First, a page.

A generational odyssey through the North American Eastern Coast

Universitat Pompeu Fabra’s BA in Global Studies requires its students to take a minimum of 20 credits at a foreign university to encourage the acquisition of international competencies. For me, it was clear that I wanted to study on the other side of the Atlantic, and one of the most interesting options was offered by Canadian universities. Additionally, I had my father’s experience, who lived a couple of years of his youth in the city of Montreal (Quebec). I ended up choosing Dalhousie University, located in the city of Halifax. On August 28, 2022, I found myself flying towards Canada to spend the next five months delving into the raison d’être of euro-atlantic relations, discovering the harshness of the North American winter, and recalling my father’s trip.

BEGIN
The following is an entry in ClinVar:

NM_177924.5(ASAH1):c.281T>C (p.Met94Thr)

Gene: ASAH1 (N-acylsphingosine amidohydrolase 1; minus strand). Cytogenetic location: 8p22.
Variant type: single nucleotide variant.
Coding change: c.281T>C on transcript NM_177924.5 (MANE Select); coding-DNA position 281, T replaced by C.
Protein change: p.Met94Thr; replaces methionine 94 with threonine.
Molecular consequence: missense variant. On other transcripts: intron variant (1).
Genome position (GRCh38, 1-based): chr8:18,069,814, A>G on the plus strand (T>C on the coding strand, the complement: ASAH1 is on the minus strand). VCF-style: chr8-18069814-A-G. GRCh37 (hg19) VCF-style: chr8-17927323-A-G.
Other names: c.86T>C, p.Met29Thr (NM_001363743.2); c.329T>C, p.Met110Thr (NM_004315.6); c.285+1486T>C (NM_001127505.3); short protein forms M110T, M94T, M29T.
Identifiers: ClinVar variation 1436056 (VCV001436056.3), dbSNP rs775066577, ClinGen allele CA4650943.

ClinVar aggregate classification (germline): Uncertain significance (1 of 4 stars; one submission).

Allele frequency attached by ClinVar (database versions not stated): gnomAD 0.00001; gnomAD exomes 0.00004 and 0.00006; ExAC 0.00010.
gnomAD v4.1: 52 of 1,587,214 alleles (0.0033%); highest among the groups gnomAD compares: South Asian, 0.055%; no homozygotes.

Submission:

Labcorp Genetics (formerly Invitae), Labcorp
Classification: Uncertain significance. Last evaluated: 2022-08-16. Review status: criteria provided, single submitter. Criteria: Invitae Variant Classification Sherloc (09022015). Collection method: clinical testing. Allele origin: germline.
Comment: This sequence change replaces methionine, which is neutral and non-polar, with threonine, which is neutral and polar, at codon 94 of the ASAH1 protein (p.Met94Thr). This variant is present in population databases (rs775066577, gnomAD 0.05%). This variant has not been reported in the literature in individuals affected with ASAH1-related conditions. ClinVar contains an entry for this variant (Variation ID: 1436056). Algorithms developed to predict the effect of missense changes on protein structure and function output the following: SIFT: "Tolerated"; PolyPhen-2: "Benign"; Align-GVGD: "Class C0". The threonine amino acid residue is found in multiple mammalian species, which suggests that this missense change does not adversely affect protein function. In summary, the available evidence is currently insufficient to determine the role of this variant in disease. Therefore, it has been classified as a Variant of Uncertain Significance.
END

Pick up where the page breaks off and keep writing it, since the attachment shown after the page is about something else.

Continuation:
Halifax is quite a small city, one in which the concept of community has a very valuable connotation for its citizens. Cosmopolitan, open, and highly influenced by the great number of students that arrive every September from all around the country to experience college life on the much-loved East Coast, Halifax is one of the main cities in the continent concerning human capital as well as lifestyle. It is the capital of the province of Nova Scotia and, like most of the American territory, it suffered European colonization by the British and French during the first half of the 18th Century. In spite of everything, colonial awareness is currently a widespread reality in Canada. Initiatives such as Trudeau’s 2021 Action Plan on Reconciliation with Indigenous Peoples guides the government’s will to advance the rights and prosperity of Canadian Indigenous communities. Interestingly enough, the repopulation in Nova Scotia and, more specifically, in the city of Halifax, was not carried out with a Scottish population but with an Irish one, as evidenced by the inscription of an imposing Celtic cross right in the city center.